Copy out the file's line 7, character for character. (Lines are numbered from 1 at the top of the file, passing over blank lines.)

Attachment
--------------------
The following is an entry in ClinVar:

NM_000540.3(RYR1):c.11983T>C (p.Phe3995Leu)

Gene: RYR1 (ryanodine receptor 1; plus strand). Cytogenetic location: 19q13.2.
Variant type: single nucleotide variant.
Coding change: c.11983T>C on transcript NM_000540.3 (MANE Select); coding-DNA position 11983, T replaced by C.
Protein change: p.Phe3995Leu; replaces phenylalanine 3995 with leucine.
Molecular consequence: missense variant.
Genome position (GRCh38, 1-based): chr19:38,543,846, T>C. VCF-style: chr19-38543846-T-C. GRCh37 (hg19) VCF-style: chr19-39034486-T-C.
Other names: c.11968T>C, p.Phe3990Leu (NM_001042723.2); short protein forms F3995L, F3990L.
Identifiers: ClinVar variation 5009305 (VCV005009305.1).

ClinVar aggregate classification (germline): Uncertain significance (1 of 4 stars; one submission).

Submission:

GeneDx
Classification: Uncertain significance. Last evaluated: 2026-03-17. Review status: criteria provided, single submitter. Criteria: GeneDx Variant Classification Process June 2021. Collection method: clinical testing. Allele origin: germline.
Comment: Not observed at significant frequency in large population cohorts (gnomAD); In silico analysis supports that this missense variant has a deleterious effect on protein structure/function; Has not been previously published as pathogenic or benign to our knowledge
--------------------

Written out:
Molecular consequence: missense variant.